Petrobras Successfully Defeats Discovery Use Request in Private Foreign Arbitration Proceeding
August 6, 2019
Cleary Gottlieb represented Petróleo Brasileiro S.A. (Petrobras) in a case of first impression, in which it successfully defeated an attempt by a foreign litigant to use 28 U.S.C. § 1782 to obtain copies of discovery produced by Petrobras in the U.S. securities class action against Petrobras in the U.S. District Court for the Southern District of New York for use by that litigant in an arbitration taking place in Brazil.
Petitioner Cornell University (Cornell) was a putative class member in the class-action lawsuit brought against Petrobras arising out of Operation Lava Jato. Its claim was dismissed early in the litigation because it was based on the purchase of securities in Brazil governed by a binding arbitration agreement. After bringing an arbitration in Brazil and while Petrobras’ settlement with the U. S. class was pending review by the U.S. Court of Appeals for the Second Circuit, Cornell brought a petition under 28 U.S.C. § 1782, seeking copies of all documents produced in the U.S. litigation. Section 1782 provides that the court of the district in which a person resides or is found may order production of documents for use in a foreign proceeding. Cornell argued that Petrobras was found in New York because it was defending a lawsuit involving the documents in New York and the documents were located in New York.
Judge Jed S. Rakoff denied the § 1782 request on the basis that Cornell’s request failed to meet two of three statutory requirements: that Petrobras “resides or is found in” the Southern District of New York and that the discovery was requested for use before a foreign or international tribunal within the meaning of § 1782. Judge Rakoff granted in part Cornell’s motion to unseal summary judgment documents filed under seal.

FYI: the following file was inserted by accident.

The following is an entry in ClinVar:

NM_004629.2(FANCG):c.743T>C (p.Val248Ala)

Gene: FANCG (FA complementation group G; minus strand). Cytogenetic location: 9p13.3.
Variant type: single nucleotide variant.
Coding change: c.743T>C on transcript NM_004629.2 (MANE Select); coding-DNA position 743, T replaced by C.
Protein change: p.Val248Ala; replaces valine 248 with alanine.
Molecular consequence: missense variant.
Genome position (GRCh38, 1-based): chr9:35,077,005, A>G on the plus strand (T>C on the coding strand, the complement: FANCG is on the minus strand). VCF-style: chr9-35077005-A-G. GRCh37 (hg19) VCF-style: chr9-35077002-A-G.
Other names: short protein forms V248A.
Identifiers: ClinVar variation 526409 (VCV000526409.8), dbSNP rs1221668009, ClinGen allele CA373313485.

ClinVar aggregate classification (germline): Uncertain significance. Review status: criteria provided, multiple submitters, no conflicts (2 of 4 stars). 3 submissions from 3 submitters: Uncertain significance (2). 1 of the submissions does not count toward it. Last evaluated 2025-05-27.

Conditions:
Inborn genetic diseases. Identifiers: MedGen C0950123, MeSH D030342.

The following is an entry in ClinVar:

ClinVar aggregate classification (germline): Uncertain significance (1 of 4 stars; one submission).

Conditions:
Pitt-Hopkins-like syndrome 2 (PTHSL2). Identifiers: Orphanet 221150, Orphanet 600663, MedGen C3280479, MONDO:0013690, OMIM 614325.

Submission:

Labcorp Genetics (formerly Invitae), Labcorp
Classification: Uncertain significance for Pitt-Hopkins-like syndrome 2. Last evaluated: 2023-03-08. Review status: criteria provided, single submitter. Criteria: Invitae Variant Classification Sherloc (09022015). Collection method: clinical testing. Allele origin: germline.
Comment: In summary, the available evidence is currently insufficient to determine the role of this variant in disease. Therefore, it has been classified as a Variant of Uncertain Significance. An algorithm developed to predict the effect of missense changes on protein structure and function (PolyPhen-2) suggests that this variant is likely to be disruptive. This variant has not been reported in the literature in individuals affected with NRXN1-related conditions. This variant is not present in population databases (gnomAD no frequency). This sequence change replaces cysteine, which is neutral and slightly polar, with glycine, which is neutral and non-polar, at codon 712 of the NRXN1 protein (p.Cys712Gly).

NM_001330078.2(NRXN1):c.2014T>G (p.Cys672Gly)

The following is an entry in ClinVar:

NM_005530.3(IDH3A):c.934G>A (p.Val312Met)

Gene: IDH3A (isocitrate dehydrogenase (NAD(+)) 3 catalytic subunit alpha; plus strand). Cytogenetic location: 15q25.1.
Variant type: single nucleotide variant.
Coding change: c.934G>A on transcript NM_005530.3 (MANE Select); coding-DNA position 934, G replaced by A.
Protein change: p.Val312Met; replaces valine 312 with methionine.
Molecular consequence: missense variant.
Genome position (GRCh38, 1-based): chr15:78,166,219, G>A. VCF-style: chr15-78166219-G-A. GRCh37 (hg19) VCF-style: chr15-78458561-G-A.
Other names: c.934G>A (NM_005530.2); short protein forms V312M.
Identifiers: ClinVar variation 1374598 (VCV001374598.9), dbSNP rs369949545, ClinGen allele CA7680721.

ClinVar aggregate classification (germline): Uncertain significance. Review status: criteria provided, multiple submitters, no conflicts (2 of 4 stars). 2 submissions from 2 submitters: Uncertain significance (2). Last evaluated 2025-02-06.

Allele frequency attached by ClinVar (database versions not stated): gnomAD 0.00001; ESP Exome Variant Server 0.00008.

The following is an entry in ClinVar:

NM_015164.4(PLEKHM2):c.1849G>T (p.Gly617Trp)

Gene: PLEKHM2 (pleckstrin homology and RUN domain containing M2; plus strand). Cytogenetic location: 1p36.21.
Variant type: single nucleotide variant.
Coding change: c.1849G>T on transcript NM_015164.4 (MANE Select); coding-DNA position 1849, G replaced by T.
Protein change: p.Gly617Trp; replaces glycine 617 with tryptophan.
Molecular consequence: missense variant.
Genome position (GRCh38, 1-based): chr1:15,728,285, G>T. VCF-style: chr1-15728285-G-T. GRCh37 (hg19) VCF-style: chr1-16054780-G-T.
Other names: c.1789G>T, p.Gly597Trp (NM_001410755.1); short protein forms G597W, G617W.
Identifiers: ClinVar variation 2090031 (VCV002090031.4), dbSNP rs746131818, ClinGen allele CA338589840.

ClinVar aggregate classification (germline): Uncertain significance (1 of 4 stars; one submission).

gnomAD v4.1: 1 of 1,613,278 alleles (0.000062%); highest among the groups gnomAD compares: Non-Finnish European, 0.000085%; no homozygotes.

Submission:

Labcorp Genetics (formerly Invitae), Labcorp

The court held that granting a § 1782 discovery request must, at minimum, comport with constitutional due process and that the statute’s “resides or is found in” language required analysis of personal jurisdiction to ensure that granting the request would do so. The court held that there was no general jurisdiction over Petrobras for the purpose of the § 1782 motion because it is incorporated in and maintains its principal place of business in Brazil and has few business contacts with New York. The court also held there was no specific jurisdiction over Petrobras regarding alleged misconduct that occurred entirely in Brazil in connection with the sale of securities on the Brazilian stock exchange. The court specifically rejected the argument that because Petrobras was being sued in New York on behalf of a class that at one time included Cornell, Petrobras was subject to jurisdiction in New York on a theory of pendent personal jurisdiction.
The court held that the private arbitration chamber facilitating the Brazilian arbitration was not a “foreign or international tribunal” within the meaning of § 1782. In so holding, the court sided with at least one other district court in New York (and differed from two others) in determining that the Second Circuit’s interpretation of § 1782 as set forth in NBC v. Bear Stearns, 165 F.3d 184, 191 (2d Cir. 1999), excluded private arbitral tribunals from the scope of § 1782. Judge Rakoff held that NBC remains good law in the wake of the Supreme Court’s decision in Intel Corp. v. Advanced Micro Devices Inc., 542 U.S. 241 (2004). NBC’s squarely applicable holding that the statutory term “foreign or international tribunal” does not include a private arbitral body controlled the outcome here.
Judge Rakoff limited Cornell’s relief to the unsealing of summary judgment papers previously filed under seal to the extent they no longer included confidential information.